• Time stopped entirely.
• They insisted everybody wash their head and hands.
• They marveled at the silver streak of water free falling over black rock.
• They engaged in spontaneous, playful, imaginative origin stories.

They played, like joyful children- with the all the visceral, vibrant colours, smells & sounds of life on the forest floor. It didn’t stop there.

Bring them to the fireside

These kids care. They can’t help but care. I’m pretty sure, given enough reinforcement by their peers; they always will. Certainly, as the week progressed, their empathic relationship with the nature they were encountering was reinforced with story, song and the art of questioning. They were entirely receptive to the story I was asked to orate, which, one can only guess; was why I was asked to draw on this mythic moment in service to the kids journey. The ‘Call to Adventure’ was only one element of the arc of this camp, nonetheless the significant parts of it’s story orated around the fire to both ourselves and, as the week progressed, to the various visitors during the Integration phase known as ‘Family Camp.’ Thus, for those experiences that made the cut of being remembered, and the emergent metaphors that were successfully woven back into the fabric of the curriculum reinforced the significance of magic moments that would otherwise be overlooked or forgotten. Together, this process of reviewing became a kind of validation to the young folk that these things were indeed happening. Thus, the honoring and sanctity of water became a shared reality for us as a group of people.

Teach us your wisdom we hold deep inside.

As a mentor was only too keen to point about to me, without primary experience of this element, and bereft of a mileau where cultural associations and stories of the sanctity of water is orated and handed down- how can we expect people to possess the ontological & epistemological framework to be able to assert the sense of the immanent sanctity and innate intelligence of water? That holy element that is in itself a living thing and that which also flows both in, through, between and as part of living things?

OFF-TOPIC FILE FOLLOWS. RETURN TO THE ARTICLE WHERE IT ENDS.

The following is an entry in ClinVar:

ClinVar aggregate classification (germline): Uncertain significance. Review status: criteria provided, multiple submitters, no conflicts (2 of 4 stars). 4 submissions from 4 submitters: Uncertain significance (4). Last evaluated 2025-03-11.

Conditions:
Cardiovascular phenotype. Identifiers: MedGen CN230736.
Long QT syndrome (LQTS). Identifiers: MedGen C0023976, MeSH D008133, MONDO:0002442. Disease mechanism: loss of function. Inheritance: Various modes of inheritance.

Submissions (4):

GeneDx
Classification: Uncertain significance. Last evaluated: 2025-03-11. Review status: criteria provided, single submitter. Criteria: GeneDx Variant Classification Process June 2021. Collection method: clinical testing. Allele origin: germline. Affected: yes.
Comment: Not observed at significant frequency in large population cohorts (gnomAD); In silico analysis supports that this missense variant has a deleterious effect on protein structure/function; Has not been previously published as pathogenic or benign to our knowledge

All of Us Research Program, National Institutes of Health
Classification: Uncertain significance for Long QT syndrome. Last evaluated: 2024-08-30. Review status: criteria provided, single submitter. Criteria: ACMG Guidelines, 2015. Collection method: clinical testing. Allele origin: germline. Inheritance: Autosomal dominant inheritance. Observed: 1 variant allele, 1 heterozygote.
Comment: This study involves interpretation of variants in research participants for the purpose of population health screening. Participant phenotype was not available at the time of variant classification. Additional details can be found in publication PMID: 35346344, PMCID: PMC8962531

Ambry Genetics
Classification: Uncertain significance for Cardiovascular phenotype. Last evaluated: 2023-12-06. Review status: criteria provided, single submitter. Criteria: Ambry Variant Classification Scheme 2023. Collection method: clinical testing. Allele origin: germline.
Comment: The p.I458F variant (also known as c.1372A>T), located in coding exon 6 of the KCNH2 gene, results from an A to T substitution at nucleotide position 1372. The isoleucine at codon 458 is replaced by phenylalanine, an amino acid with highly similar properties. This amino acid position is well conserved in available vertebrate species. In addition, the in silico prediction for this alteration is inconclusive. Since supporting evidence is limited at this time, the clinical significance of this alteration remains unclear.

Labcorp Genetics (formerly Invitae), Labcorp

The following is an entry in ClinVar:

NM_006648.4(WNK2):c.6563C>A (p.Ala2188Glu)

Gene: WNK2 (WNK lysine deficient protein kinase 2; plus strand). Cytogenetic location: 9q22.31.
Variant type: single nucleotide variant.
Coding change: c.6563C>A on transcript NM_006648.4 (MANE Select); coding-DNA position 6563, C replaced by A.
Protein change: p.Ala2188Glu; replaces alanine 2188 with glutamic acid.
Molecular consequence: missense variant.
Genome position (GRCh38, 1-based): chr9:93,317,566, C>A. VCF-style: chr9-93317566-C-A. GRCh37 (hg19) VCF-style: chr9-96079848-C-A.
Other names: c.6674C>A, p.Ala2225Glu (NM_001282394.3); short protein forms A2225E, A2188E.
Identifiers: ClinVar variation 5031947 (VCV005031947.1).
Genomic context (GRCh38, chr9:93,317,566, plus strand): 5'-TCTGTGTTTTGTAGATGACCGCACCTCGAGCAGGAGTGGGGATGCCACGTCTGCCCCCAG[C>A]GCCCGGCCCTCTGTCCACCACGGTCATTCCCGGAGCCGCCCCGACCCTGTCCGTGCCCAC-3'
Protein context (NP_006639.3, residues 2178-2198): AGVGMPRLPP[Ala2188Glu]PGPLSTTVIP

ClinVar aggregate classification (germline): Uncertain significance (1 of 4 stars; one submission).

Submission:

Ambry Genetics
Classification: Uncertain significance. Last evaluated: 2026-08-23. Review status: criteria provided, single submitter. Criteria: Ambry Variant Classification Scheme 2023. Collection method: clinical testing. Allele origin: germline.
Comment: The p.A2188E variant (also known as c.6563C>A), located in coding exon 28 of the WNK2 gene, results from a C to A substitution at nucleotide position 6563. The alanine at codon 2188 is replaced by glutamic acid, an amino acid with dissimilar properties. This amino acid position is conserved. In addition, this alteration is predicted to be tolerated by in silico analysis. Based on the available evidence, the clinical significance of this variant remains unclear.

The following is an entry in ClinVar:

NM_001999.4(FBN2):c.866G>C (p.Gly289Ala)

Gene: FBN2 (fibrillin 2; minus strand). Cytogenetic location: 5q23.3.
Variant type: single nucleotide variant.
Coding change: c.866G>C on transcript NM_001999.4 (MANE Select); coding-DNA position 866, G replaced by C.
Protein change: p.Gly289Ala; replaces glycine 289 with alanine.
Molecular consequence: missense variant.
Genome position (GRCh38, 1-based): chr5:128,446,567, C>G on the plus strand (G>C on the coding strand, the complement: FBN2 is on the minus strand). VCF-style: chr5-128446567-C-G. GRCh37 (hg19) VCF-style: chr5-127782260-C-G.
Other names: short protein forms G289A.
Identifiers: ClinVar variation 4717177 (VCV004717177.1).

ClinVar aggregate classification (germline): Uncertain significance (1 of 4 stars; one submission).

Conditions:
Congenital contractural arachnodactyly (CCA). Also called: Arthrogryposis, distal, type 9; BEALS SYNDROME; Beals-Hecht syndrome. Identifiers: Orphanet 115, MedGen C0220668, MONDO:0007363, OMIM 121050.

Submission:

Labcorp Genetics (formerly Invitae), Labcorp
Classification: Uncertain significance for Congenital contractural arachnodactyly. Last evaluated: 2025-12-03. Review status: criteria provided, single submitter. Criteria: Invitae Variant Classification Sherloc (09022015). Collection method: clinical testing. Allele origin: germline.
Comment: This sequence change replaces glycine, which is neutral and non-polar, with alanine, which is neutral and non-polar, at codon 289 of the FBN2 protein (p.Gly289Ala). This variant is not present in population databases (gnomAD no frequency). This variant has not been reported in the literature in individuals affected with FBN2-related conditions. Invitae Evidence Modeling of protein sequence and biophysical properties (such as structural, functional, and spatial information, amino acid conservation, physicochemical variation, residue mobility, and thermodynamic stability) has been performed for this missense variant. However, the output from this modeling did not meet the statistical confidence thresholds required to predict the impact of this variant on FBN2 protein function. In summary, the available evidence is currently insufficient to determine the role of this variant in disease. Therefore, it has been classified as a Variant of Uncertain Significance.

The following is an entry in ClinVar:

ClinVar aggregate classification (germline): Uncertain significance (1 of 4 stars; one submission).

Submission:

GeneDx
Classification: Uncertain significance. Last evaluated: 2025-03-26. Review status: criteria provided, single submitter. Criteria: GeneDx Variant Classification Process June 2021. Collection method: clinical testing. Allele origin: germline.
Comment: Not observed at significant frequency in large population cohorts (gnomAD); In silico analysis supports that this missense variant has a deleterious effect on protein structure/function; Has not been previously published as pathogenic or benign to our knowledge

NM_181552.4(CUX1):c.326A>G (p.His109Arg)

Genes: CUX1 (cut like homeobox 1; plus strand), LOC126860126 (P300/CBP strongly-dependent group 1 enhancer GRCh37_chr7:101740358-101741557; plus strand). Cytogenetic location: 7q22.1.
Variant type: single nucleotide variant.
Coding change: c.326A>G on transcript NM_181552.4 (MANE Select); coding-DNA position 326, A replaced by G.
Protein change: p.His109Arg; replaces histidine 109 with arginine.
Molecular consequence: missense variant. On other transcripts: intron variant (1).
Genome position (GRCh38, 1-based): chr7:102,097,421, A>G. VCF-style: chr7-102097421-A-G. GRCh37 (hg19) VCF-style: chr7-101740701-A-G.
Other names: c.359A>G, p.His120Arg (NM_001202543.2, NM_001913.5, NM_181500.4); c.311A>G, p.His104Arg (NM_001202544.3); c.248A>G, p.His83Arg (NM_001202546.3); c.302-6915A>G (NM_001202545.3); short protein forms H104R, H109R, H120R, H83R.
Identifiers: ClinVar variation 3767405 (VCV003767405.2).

I bear witness to the UK government to treat this element as a passive commodity, an inert ‘thing’ to do with what they will. Specifically, in this case, willfully adding thousands of tons of chemicals to blast bedrock. From my standpoint; this is absolute insanity. It’s effect appears catastrophic; a coffin nail. It’s act belies, at best, an acute amnesia, a lack of awareness of the fundamental force that sustains life. At worst, a wanton death wish, the ultimate act of self harm in the pursuit of capital. Either side of the coin… it amounts to suicide.  I watched the infrastructure bill go through at Westminster, even when all the experts at the environmental audit committee said it was a no go on economic, environmental, social licensing and, crucially, climate grounds.

Yet, without the ontological framework to witness the water as a living thing, where do you start in communicating? Can we stand by and witness whilst this happens? What do you do when your distant neighbours come to your back yard and start committing ecocide? I’m with the lads who climbed on the roof of the lorries, the one’s the judge said possess : ’an unshakeable belief that they are right’.

Are you?